What Happens To Rogue Shipping Containers?
Have you ever wondered what happens to shipping containers that fall overboard? Statistics state that between 2,500 and 10,000 rogue shipping containers are lost to the ocean each year. Others put the number at just over 1000, but suffice to say that they do indeed end up in the ocean. Some of them float just below the surface and present a real danger to boats that aren't wary enough to spot them, how are they dealt with? Other containers solve the problem themselves and sink to the seafloor.
In an increasingly globalized world, it seems like massive shipments are absolutely necessary. With this need comes the unavoidable shipping container falling overboard. There is a lot to discuss. What effect does this have on the environment? What situations lead to them being dropped into the water in the first place? What did they possibly contain? These are the thoughts that keep me up at night.
How Do Shipping Containers End Up Overboard?
There is a long list of reasons that a shipping container might end up in the water. Cargo ships don't generally sink, but if they do? That leads to hundreds of containers in the water, and millions of dollars in lost product. Luckily most of these ships are insured so even one lost container can be reimbursed with relative ease.
A much more likely scenario than a sinking ship is simply rough seas and unsecured containers. When something is washed over the side it is let go. Nobody has time during a rough storm to stop and attempt to haul a container back in. Most of these containers weigh many tons and are probably impossible to retrieve even if one were able to put the rough waters on hold.
Outside of disasters like sinking, or unexpected weather conditions we have what is probably the largest category... Human negligence. Many shipping companies will cut corners and ignore guidelines for weight or stacking containers, and this is what leads to the majority of containers that end up at sea. The regulations are there for a reason and should be followed stringently. If you happen to know of a company that isn't following safety guidelines then you have a moral commitment to blow the whistle. Lives hang in the balance, whether they be marine or human.
What Do They Contain?
This is a fun question, because it would be a much shorter answer to rattle off a list of what they don't contain. Some contain cars, others are full of chemicals, some hide toys and other fun things. Every time I pass a cargo ship I find myself imagining what could be inside, and that line of thought usually doesn't stop until I reach the most ridiculous possible answer.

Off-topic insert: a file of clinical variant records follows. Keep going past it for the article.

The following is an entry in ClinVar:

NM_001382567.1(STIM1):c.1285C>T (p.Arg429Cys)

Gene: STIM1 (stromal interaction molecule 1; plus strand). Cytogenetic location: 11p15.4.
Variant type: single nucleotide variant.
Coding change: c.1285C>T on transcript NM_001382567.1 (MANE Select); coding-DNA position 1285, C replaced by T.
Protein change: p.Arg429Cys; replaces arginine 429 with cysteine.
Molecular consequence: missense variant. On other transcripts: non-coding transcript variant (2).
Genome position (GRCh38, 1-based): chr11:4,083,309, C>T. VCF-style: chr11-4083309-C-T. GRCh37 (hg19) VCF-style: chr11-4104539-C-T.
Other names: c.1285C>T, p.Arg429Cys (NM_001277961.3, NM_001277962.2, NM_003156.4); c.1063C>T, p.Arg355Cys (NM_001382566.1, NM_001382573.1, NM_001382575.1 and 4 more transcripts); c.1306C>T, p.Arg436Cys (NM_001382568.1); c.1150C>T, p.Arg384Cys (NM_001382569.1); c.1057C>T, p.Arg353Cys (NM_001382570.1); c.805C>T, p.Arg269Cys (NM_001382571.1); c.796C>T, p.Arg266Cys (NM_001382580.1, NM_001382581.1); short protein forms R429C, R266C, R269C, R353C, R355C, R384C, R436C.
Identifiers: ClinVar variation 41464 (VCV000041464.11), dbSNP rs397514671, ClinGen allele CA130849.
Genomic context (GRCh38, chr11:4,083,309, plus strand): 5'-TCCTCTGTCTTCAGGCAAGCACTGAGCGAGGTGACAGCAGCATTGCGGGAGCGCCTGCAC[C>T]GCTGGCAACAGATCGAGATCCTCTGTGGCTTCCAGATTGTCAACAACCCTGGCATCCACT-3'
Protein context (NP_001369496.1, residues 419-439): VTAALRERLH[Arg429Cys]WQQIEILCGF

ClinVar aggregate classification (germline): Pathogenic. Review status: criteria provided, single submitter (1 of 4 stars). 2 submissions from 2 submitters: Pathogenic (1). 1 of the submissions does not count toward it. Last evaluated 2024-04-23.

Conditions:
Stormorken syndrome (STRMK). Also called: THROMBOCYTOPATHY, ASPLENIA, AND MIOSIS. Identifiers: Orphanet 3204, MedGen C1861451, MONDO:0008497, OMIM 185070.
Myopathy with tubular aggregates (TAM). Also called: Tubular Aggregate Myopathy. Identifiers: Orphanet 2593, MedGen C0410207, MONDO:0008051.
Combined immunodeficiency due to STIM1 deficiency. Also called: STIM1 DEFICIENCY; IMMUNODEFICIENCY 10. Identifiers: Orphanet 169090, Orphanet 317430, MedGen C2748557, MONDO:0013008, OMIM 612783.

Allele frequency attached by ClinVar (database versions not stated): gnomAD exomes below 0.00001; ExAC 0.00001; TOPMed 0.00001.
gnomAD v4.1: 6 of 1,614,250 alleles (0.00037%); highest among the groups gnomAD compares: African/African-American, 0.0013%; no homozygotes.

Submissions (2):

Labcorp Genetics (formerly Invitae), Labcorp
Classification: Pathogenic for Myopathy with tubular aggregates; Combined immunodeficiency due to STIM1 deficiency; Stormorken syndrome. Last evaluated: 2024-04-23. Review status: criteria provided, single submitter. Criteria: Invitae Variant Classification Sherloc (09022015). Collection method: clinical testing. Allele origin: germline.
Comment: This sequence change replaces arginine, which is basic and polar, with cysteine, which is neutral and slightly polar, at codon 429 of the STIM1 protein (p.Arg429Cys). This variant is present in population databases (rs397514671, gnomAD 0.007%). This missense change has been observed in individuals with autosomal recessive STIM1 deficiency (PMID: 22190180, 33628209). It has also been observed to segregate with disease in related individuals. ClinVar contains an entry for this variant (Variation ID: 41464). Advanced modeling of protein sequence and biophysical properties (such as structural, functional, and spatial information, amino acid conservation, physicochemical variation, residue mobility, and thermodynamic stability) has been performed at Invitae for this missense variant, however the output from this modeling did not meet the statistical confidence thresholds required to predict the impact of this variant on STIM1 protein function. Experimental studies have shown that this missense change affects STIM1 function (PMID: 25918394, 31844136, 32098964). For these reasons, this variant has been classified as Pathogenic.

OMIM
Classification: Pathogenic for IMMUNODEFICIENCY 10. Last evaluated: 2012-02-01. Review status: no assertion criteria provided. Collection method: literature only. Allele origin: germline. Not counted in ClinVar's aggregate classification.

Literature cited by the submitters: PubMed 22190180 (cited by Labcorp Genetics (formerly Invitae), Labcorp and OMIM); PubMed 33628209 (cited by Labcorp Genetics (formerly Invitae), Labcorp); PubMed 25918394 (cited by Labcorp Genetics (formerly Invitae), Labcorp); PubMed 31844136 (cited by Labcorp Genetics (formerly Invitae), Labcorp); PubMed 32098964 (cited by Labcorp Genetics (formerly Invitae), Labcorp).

There was quite an interesting case in which a 28,800 rubber ducks in a shipping container broke free and began to float to distant shores all around the world. It seems like quite a fun novelty, and it's much more interesting than the majority of containers that simple make a sudden dive to the seabed. These ducks even helped scientists find out more about the currents of our oceans, but there was also quite an impact on the environment.
The impact that these rogue shipping containers have on the environment is pretty terrifying. While the containers themselves can settle on the bottom and create a nice home for sea life (until they're filled with sediment), the contents of said containers can be very bad news. Around 10% of them contain chemicals which are toxic to marine life. The other 90% doesn't fare much better. They will slowly break down in the corrosive saltwater. Your boat might become a victim of saltwater as well if you don't protect it properly! Clean your boat from hull to engine with our de-salt concentrated salt remover, in addition you can add an extra layer of protection with our hybrid ceramic sealant spray.
Plastic, Plastic Everywhere
It's no secret that the ocean is slowly filling up with plastic. When I heard about a garbage patch, my simple brain imagined what was essentially a floating landfill. The truth of the matter is much more complicated. Let's use our friendly little floating bath toys as a convenient example. One might think that they float and find their way to the shore so no harm done, right? Well, that isn't guaranteed.
The percentage of those plastic bath time ducks that don't make it to shore will slowly be degraded by the sun and fall apart, piece by piece. This zombie army of polymer ducks will send a rain of toxic material falling to the ocean floor. Some creatures might mistake these bits for food and eat them, which can send it right back up the food chain. The bits that aren't eaten will break down into microscopic parts that can't be seen by the naked eye. It spells very bad news.
Even creating a new home for marine creatures that might not have settled in a certain area if it weren't for the presence of a shipping container or twenty might lead to bad things. These containers could create migration 'stepping stones' that introduce foreign creatures into an ecosystem where they wouldn't normally exist.
Obviously some of these creatures can out-compete and quickly take over, and since ocean environments are nowhere near as heavily monitored as the land-based environments we see every single day it's not a far stretch to say that it could get out of hand before we can manage to keep things in check.